- They were straight-shooters, fun and actually geeked out on product development.
One thing I’ve read about recently is Synchronous Technology found in SolidEdge released by Siemens. There are many articles on the web about it. The basic theme seems to be: “SolidWorks has an outdated technology”. So I decide to take a look. This is not a trivial matter. I need to download the program and come up with some way to learn and test it during a 45-day trial period. It really takes 3 full weeks to start getting the hang of any software. My work has very busy periods, and periods where I get time to explore. How do other exploring CAD-users look at all their options, especially if they are new and don’t know what to look for? It definitely takes a focused effort.
So I jumped in. Without further drama, here are my findings:
Synchronous Technology is over-rated. Like a 14-year old girl buying a wonder-bra, Siemens has something small and insignificant and they are trying to make it look big and beautiful. What is Synchronous Technology? It’s the opportunity to make changes to a model without regard to the original design intent.
While Siemens touts this as an “evolution”, it is actually REMOVING intelligence from your model. It is running over previously defined features. This can be done a number of different ways using SolidWorks, but I wouldn’t suggest it for a number of reasons.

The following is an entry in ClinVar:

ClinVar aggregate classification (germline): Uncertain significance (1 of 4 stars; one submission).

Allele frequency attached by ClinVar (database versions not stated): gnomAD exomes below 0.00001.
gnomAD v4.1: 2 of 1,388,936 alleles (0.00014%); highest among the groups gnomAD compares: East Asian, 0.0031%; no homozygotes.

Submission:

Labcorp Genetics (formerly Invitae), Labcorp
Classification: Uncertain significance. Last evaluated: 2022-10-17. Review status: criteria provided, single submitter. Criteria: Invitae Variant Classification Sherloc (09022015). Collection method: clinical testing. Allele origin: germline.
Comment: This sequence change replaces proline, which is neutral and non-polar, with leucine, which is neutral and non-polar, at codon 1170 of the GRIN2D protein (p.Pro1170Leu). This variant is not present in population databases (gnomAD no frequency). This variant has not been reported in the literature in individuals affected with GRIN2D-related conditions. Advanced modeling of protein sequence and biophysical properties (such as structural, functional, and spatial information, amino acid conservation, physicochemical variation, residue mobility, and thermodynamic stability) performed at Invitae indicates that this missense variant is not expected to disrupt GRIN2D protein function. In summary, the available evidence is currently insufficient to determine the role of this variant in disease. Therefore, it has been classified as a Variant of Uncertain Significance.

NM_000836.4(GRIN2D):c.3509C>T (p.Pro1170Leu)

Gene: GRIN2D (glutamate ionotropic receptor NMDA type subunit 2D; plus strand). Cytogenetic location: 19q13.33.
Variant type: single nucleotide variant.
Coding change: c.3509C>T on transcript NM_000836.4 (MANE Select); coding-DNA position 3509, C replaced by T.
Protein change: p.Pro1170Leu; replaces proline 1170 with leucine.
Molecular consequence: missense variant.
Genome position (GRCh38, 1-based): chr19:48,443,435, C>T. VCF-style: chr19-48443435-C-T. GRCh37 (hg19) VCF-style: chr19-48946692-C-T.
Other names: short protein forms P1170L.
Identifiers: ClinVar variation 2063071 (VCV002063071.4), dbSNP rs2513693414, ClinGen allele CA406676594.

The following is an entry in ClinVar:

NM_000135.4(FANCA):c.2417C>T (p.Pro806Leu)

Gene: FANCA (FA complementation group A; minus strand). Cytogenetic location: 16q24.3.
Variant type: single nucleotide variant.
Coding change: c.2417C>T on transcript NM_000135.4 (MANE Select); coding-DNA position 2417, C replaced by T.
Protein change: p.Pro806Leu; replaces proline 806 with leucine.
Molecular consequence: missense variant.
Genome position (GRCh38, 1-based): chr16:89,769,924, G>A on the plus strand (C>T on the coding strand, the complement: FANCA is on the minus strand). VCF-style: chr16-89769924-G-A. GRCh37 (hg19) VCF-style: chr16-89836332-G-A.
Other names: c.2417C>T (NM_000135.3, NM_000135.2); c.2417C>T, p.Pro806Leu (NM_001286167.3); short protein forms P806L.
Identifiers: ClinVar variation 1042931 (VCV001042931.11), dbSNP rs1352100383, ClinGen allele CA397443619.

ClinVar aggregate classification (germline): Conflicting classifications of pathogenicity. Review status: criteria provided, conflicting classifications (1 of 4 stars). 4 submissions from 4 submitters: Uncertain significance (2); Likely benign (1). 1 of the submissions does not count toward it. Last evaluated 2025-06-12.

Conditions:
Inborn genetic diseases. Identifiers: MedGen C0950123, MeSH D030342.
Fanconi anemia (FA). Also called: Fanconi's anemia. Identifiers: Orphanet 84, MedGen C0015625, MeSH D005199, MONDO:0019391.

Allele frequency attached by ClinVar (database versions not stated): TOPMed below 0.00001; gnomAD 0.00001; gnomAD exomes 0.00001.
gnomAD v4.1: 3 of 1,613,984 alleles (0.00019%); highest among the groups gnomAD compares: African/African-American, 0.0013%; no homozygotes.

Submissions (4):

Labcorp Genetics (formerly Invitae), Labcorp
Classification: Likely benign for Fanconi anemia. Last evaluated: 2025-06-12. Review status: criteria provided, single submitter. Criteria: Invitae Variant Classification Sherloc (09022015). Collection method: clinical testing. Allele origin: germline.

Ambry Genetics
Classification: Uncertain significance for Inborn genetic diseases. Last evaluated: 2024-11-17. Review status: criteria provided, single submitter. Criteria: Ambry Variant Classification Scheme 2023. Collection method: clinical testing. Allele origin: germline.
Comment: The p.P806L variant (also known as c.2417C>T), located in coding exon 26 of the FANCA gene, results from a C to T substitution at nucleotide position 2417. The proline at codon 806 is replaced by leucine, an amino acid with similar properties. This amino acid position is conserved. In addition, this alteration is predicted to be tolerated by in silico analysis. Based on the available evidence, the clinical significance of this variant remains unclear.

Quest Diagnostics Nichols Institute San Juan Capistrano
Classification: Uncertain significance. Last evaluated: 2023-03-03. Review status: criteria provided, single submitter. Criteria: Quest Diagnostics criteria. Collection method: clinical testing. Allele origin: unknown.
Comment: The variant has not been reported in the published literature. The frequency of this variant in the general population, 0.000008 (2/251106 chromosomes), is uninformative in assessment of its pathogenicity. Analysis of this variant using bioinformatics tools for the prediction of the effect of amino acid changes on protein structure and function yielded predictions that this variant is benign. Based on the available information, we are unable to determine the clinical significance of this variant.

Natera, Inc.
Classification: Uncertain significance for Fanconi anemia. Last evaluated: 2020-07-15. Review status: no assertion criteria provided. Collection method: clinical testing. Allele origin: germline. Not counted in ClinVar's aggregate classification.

Will it make you faster? Nope. I openly challenge SolidEdge to a part modelling contest (with changes) designed by an independent firm.
SolidEdge has a similar user interface to SolidWorks (they all are about the same these days). The hot keys aren’t as developed, and it seems to take more clicks to do similar features. They have copied “mouse gestures”, but made it some sort of double ring. Surfacing seems to be comparable. It just seems to be an underdeveloped “me-too” product.
I like a competitive market. It makes everyone work harder. I don’t like companies trying to make a quick buck on marketing-hype.
So, I wouldn’t recommend doing what I’ve done. It takes a lot of effort without much payback. I also wouldn’t trust ANY article (including this one) on the web. Instead, make a little scorecard to measure different features that you think are important and try to rate them. Here’s what would be on my scorecard:
- Invite the various resellers to your company. Then, give them a part to create. Then, tell them to change it.
- How easy will it be to get training?
- How easy will it be to get technical answers to my questions?
- How many people can I hire that have this skill set?
- How many companies are hiring people with this skill set (in the eventuality that I lose my job)?
Hey guys @ SolidEdge… no offense- but we need something more to jump ships. Let me know if you have something more than this. Or let me know if you think I’m wrong.
Learn How To Pass The CSWE – See The Complete Article Series by Jim Lucas
Jim is a CSWP and on the road to getting his CSWE. He works for HawkRidge Systems, an authorized reseller of SolidWorks. Jim also runs i-elf, a product development consulting company. He can be reached at Jim.Lucas@i-elf.com.